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Lash glue: they're pretty much meant to do one thing — adhere strip or individual lashes to one’s eyes. However, you’d be surprised with the range that is made available nowadays. That being said, false lashes have been used for decades. Although, back then, it seemed like false lashes were more “permanent”. The procedure involved taking hair (the patients own, of course) and THREADING it to the eyelid! Go home people, you’re drunk.
Fortunately for us nowadays, we’re able to have a gorgeous set of our own without the pain. Below, we break down the basic and the not so basic ways of adhering falsies.


There are 3 main categories of lash glue: latex, non-latex and black lash adhesive. Here, we help you understand the key differences between them.
Latex - Probably the most common type of glue out there is latex based. Did you know: along the ballpark of 19 million Americans (or roughly 6% of the total population) have a latex allergy. Severities differ from person to person of course. The problem is, not many people are aware that they have this allergy or worse, they develop it at a later age. Latex allergies can be very uncomfortable. Some with milder allergies will feel an itching sensation or swelling. Although far from an anaphylactic reaction, we should take precaution as it could happen. With that said, why use it if you can avoid it, especially around the eyes? The squeeze tube application doesn’t help either if you’re in a hurry!
The cons of latex glues do outweigh the pros in our opinion. Pro: Because of its rubbery consistency, it can be removed quite easily from the eyes and the band for those who don’t plan on wearing it for longer periods of time. It does set quickly as well.
Latex glue doesn't come with a brush applicator because it will dry out the brush on the first application.
Black Glue - This type of glue is not very common and for good reason. Unless you’re doing a very dramatic eye makeup with black eyeliner, we’re not a fan of it. Even someone with lots of experience with lash application could make mistakes, leaving black glue all over the eyelid. That being said, if you’re working with a clear band, you wouldn’t have to cover up the band as the glue dries matte black.
Dark latex glue can be a little finicky if you're in a rush.  
Latex Free - Honestly, if you’re not using a latex free glue already, why aren’t you? Generally speaking, we find latex free glue to have much less harmful ingredients. Why use a glue with 50 ingredients (that we can’t even pronounce) when a simple 2 ingredient glue does a better job? This glue is perfect for those with sensitive eyes or are simply allergic to latex.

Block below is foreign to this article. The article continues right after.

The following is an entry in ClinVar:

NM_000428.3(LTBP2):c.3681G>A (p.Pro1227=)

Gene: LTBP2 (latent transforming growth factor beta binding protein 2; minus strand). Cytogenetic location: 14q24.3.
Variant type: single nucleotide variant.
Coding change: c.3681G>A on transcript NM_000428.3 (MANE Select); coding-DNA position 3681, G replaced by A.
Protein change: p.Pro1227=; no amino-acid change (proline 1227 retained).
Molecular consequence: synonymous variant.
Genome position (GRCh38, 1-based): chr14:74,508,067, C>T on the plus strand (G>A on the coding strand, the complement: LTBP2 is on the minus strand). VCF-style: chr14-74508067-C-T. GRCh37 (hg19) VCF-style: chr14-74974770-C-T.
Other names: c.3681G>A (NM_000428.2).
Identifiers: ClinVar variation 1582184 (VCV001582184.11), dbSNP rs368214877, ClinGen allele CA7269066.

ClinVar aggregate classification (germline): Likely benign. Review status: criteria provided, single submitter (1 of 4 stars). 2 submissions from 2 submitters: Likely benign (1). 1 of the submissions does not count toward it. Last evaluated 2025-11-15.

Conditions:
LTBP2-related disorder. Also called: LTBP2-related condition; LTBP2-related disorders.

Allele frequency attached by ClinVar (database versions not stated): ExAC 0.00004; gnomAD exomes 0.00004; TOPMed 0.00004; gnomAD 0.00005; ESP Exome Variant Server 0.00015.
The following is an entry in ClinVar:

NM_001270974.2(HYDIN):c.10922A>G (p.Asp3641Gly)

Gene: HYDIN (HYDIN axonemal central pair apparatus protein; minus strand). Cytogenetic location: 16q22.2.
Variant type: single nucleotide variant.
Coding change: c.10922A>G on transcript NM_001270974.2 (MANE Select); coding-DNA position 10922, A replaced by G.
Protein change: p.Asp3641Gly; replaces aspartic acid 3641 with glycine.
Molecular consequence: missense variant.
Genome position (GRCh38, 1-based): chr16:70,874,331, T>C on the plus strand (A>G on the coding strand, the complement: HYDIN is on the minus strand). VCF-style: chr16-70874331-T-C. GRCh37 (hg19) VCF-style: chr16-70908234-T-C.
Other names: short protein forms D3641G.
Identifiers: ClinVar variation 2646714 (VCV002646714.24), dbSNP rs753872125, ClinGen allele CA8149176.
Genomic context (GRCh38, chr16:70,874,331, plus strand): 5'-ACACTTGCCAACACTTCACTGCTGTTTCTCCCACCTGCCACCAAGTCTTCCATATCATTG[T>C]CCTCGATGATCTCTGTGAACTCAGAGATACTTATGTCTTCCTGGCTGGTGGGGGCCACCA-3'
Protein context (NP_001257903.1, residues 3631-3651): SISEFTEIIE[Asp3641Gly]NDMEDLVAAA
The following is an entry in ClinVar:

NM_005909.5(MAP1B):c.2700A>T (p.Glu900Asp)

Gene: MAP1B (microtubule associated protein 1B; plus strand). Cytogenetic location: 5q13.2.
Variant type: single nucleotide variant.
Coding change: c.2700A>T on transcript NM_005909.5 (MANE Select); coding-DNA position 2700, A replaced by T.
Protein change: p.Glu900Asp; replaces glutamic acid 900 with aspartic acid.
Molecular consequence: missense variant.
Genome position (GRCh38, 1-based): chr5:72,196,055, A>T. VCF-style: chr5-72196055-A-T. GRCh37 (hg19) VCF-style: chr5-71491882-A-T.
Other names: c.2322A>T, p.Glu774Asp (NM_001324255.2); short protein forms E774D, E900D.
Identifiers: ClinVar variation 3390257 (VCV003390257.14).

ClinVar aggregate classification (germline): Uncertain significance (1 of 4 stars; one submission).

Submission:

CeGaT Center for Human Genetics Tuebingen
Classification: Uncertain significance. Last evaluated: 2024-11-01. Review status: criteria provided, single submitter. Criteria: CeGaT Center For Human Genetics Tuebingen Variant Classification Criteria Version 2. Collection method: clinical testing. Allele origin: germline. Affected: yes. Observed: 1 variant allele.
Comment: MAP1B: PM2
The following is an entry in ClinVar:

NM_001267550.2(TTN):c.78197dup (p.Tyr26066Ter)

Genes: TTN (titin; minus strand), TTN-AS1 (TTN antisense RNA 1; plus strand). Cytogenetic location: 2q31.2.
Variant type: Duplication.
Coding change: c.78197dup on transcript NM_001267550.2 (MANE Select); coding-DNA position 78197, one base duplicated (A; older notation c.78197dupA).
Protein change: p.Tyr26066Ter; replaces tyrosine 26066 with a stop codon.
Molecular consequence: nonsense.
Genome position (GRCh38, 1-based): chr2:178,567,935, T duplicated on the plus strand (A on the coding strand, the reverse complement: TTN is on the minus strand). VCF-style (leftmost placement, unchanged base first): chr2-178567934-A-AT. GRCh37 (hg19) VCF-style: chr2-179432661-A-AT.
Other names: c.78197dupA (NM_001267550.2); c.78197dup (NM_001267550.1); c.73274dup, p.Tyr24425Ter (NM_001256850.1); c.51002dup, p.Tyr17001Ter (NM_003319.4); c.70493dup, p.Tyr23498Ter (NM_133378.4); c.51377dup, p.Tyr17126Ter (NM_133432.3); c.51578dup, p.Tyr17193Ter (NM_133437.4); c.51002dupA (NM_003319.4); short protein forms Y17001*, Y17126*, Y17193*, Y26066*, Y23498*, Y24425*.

If you’ve ever tried a latex free glue, you’d find that it’s noticeably different in a few different ways:
Consistency: It doesn’t look or feel (or smell for that matter) like Elmer’s School Glue. You’ll see that it’s got a thinner consistency that doesn’t dry as fast, which is why it can be packaged with a brush. Hooray for easy application! Ever seen a brush with latex glue on it? Chances are, you saw it once upon a time, now it’s in a trash somewhere.
Wear: Don’t be fooled by the thinner consistency. The moment your lashes are on, they aren’t coming off until you want them to. Latex glues have a rubbery, stretchy consistency it dries, which makes it easy to peel off.
This glue applies white, but dries clear, so it’s easy to know when the glue has set.
Con: If you live in an area with extremely cold weather, you’ll have to make sure to store it properly. Once frozen, it does affect the strength of the adhesive. 
ESQIDO latex free glue dries clear and matte. It also comes with a brush applicator to dispense the perfect amount of glue.


1. Look down into a mirror. Ever struggle to get your lash band close to your lash line? Try looking down into a mirror at an angle. It helps your lid stabilize and from there, you'll be able to see your entire lash line.
2. Apply more glue on the outer corners. This is where a brush applicator helps! Run a small amount of glue on the length of the band, then take an extra pass at both ends of the lash for extra hold.
3. Want intense lasting power? Clean off as much glue residue and make sure you have a smooth band to start. Apply glue on the band, let dry and brush a second layer of glue! Doing this gives you an extra grip. "Bind" your natural lashes with your falsies by giving it a few squeezes through your lash curler!
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